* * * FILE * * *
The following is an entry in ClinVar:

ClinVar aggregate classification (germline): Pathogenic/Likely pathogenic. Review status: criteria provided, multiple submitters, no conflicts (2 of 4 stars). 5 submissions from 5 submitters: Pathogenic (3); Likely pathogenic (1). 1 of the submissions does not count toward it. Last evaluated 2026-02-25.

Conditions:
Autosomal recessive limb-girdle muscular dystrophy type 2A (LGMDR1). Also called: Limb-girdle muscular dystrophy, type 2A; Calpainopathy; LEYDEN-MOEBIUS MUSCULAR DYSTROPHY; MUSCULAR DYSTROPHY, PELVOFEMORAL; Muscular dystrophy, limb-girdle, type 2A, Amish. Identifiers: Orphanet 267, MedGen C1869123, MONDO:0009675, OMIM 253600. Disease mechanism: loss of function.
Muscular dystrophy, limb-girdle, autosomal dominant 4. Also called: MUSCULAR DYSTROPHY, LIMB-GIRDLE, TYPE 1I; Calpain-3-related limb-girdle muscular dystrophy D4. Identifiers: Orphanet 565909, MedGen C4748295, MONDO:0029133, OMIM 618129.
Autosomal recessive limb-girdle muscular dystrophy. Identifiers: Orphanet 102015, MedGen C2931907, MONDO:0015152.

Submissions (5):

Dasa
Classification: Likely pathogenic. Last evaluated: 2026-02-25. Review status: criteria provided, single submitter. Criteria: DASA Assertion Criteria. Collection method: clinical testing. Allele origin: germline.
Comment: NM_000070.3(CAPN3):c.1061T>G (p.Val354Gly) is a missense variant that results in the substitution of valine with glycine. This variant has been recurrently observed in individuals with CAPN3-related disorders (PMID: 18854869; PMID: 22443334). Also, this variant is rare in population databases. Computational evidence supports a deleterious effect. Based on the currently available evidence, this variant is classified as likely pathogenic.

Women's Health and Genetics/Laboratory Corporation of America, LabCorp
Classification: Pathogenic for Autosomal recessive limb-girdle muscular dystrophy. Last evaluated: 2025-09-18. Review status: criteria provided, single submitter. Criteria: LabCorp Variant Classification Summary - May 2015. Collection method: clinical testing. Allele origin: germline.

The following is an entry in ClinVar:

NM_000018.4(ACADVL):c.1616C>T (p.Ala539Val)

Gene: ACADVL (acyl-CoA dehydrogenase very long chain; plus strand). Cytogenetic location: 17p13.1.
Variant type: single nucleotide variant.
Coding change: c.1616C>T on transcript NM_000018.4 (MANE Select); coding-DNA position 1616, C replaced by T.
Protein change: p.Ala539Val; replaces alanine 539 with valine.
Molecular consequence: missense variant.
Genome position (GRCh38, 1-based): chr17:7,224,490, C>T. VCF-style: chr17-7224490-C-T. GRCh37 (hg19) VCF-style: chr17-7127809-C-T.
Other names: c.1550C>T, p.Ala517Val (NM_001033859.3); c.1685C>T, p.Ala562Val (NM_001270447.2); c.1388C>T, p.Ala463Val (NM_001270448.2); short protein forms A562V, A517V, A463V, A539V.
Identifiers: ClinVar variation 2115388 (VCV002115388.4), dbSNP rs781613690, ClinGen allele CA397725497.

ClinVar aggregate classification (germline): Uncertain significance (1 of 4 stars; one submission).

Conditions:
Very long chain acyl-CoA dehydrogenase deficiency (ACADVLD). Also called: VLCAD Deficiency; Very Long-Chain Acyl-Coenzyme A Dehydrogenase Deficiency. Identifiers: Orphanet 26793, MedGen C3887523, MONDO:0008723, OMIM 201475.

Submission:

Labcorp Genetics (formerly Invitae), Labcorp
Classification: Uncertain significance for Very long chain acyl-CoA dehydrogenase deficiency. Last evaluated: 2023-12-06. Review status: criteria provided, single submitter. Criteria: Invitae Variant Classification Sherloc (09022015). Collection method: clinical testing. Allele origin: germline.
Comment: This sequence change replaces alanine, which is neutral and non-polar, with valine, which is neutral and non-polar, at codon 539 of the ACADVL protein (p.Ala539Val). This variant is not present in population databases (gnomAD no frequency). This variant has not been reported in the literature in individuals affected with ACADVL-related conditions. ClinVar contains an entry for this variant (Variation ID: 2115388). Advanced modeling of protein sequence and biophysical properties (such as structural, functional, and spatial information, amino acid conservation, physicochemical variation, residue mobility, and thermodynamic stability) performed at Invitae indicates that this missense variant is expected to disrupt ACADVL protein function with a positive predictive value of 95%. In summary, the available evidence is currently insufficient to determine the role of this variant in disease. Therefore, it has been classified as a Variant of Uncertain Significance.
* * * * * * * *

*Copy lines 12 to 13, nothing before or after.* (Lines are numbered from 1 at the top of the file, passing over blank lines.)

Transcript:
Classification: Pathogenic for Autosomal recessive limb-girdle muscular dystrophy. Last evaluated: 2025-09-18. Review status: criteria provided, single submitter. Criteria: LabCorp Variant Classification Summary - May 2015. Collection method: clinical testing. Allele origin: germline.

The following is an entry in ClinVar: